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  41. Christopher Pincock (2008). Jesper Lützen. Mechanistic Images in Geometric Form: Heinrich Hertz's Principles of Mechanics. Philosophia Mathematica 16 (1):140-144.
  42. Christopher Pincock (2008). Russell's Last (And Best) Multiple-Relation Theory of Judgement. Mind 117 (465):107 - 139.
    Russell's version of the multiple-relation theory from the "Theory of Knowledge" manuscript is presented and defended against some objections. A new problem, related to defining truth via correspondence, is reconstructed from Russell's remarks and what we know of Wittgenstein's objection to Russell's theory. In the end, understanding this objection in terms of correspondence helps to link Russell's multiple-relation theory to his later views on propositions.
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  43. Chris Pincock (2007). A Role for Mathematics in the Physical Sciences. Noûs 41 (2):253-275.
    Conflicting accounts of the role of mathematics in our physical theories can be traced to two principles. Mathematics appears to be both (1) theoretically indispensable, as we have no acceptable non-mathematical versions of our theories, and (2) metaphysically dispensable, as mathematical entities, if they existed, would lack a relevant causal role in the physical world. I offer a new account of a role for mathematics in the physical sciences that emphasizes the epistemic benefits of having mathematics around when we do (...)
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  44. Chris Pincock (2007). Mathematical Idealization. Philosophy of Science 74 (5):957-967.
    Mathematical idealizations are scientific representations that result from assumptions that are believed to be false, and where mathematics plays a crucial role. I propose a two stage account of how to rank mathematical idealizations that is largely inspired by the semantic view of scientific theories. The paper concludes by considering how this approach to idealization allows for a limited form of scientific realism. ‡I would like to thank Robert Batterman, Gabriele Contessa, Eric Hiddleston, Nicholaos Jones, and Susan Vineberg for helpful (...)
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  45. Christopher Pincock (2007). A Role for Mathematics in the Physical Sciences. Noûs 41 (2):253 - 275.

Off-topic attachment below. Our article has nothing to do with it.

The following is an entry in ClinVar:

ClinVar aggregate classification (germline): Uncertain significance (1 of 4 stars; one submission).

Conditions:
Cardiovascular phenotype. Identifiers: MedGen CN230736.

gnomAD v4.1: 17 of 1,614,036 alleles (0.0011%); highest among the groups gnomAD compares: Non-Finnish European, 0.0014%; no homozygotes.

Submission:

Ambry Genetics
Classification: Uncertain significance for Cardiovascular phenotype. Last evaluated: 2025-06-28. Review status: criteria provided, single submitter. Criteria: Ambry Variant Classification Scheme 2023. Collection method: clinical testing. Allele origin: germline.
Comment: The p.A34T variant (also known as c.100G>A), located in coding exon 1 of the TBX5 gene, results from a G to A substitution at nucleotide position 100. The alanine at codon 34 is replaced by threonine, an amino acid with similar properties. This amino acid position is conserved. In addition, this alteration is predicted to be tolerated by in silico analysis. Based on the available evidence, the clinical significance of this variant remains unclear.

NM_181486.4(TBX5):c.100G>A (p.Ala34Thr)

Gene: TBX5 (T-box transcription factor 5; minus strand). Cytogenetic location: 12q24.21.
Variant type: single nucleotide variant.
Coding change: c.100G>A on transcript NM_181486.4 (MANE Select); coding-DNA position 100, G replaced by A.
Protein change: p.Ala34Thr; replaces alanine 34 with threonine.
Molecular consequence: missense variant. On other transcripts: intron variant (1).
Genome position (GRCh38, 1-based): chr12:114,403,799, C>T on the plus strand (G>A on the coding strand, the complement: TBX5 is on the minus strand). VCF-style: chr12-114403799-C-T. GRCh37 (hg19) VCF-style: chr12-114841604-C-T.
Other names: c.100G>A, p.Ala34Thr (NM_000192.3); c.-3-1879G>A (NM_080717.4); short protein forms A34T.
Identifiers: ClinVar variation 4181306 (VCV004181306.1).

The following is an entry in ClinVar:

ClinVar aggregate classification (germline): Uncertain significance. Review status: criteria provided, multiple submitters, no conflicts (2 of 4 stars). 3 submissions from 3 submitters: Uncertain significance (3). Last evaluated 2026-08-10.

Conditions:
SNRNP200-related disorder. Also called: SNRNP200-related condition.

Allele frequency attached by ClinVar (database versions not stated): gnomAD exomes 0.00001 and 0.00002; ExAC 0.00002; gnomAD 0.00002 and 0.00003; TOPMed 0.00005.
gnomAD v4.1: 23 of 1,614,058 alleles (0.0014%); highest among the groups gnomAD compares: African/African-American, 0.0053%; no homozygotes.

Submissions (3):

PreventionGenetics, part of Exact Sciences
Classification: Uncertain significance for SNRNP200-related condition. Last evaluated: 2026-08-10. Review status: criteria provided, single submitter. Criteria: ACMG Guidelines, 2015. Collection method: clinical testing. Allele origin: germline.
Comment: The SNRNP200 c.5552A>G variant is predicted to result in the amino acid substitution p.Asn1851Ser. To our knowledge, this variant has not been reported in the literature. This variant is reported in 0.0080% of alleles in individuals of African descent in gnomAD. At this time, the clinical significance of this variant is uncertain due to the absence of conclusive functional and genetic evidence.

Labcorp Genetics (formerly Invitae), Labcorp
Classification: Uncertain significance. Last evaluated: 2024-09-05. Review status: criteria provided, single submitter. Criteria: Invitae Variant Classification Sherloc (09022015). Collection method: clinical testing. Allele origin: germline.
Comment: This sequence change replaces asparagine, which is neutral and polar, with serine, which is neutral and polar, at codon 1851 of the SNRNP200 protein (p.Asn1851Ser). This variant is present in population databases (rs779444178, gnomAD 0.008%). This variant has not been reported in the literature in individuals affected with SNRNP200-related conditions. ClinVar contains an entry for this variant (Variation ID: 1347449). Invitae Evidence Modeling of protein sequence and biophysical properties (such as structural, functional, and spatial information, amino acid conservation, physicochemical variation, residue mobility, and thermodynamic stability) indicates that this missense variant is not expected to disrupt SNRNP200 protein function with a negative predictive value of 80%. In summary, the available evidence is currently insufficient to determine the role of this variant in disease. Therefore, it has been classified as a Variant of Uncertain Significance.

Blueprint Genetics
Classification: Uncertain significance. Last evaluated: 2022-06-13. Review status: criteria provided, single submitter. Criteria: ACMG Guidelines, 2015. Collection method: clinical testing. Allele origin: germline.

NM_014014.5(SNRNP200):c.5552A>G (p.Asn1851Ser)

Conflicting accounts of the role of mathematics in our physical theories can be traced to two principles. Mathematics appears to be both (1) theoretically indispensable, as we have no acceptable non-mathematical versions of our theories, and (2) metaphysically dispensable, as mathematical entities, if they existed, would lack a relevant causal role in the physical world. I offer a new account of a role for mathematics in the physical sciences that emphasizes the epistemic benefits of having mathematics around when we do (...)
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  46. Christopher Pincock (2007). Mathematical Idealization. Philosophy of Science 74 (5):957-967.
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  47. Christopher Pincock (2007). Review of Sajahan Miah, Russell's Theory of Perception (1905-1919). [REVIEW] Notre Dame Philosophical Reviews 2007 (3).
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  48. Christopher Pincock (2007). The Limits of the Relative A Priori. Soochow Journal of Philosophical Studies 16:51 - 68.
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  49. Chris Pincock (2005). Overextending Partial Structures: Idealization and Abstraction. Philosophy of Science 72 (5):1248-1259.
    The partial structures program of da Costa, French and others offers a unified framework within which to handle a wide range of issues central to contemporary philosophy of science. I argue that the program is inadequately equipped to account for simple cases where idealizations are used to construct abstract, mathematical models of physical systems. These problems show that da Costa and French have not overcome the objections raised by Cartwright and Suárez to using model-theoretic techniques in the philosophy of science. (...)
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  50. Christopher Pincock (2005). A Reserved Reading of Carnap's Aufbau. Pacific Philosophical Quarterly 86 (4):518–543.
    The two most popular approaches to Carnap's 1928 Aufbau are the empiricist reading of Quine and the neo-Kantian readings of Michael Friedman and Alan Richardson. This paper presents a third "reserved" interpretation that emphasizes Carnap's opposition to traditional philosophy and consequent naturalism. The main consideration presented in favor of the reserved reading is Carnap's work on a physical construction system. I argue that Carnap's construction theory was an empirical scientific discipline and that the basic relations of its construction systems need (...)